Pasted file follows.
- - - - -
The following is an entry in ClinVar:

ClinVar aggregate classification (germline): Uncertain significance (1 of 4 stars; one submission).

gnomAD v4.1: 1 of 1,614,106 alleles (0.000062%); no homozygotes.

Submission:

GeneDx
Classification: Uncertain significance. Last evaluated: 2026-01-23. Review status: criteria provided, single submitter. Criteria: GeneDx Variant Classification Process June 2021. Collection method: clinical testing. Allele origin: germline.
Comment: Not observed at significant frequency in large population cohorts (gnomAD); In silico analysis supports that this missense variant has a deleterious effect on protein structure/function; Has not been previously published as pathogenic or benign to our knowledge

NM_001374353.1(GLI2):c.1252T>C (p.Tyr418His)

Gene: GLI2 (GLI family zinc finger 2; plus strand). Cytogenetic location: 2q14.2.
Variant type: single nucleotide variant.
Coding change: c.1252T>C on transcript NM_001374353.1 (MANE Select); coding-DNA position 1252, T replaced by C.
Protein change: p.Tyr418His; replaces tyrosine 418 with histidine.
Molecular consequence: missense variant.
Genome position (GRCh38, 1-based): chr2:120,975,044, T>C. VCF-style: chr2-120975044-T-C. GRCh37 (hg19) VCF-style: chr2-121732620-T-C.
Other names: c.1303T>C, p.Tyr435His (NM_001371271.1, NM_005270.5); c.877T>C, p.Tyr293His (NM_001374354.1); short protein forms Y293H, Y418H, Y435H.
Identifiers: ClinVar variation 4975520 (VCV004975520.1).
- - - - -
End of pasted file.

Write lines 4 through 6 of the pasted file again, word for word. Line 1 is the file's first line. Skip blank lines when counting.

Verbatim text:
Submission:

GeneDx
Classification: Uncertain significance. Last evaluated: 2026-01-23. Review status: criteria provided, single submitter. Criteria: GeneDx Variant Classification Process June 2021. Collection method: clinical testing. Allele origin: germline.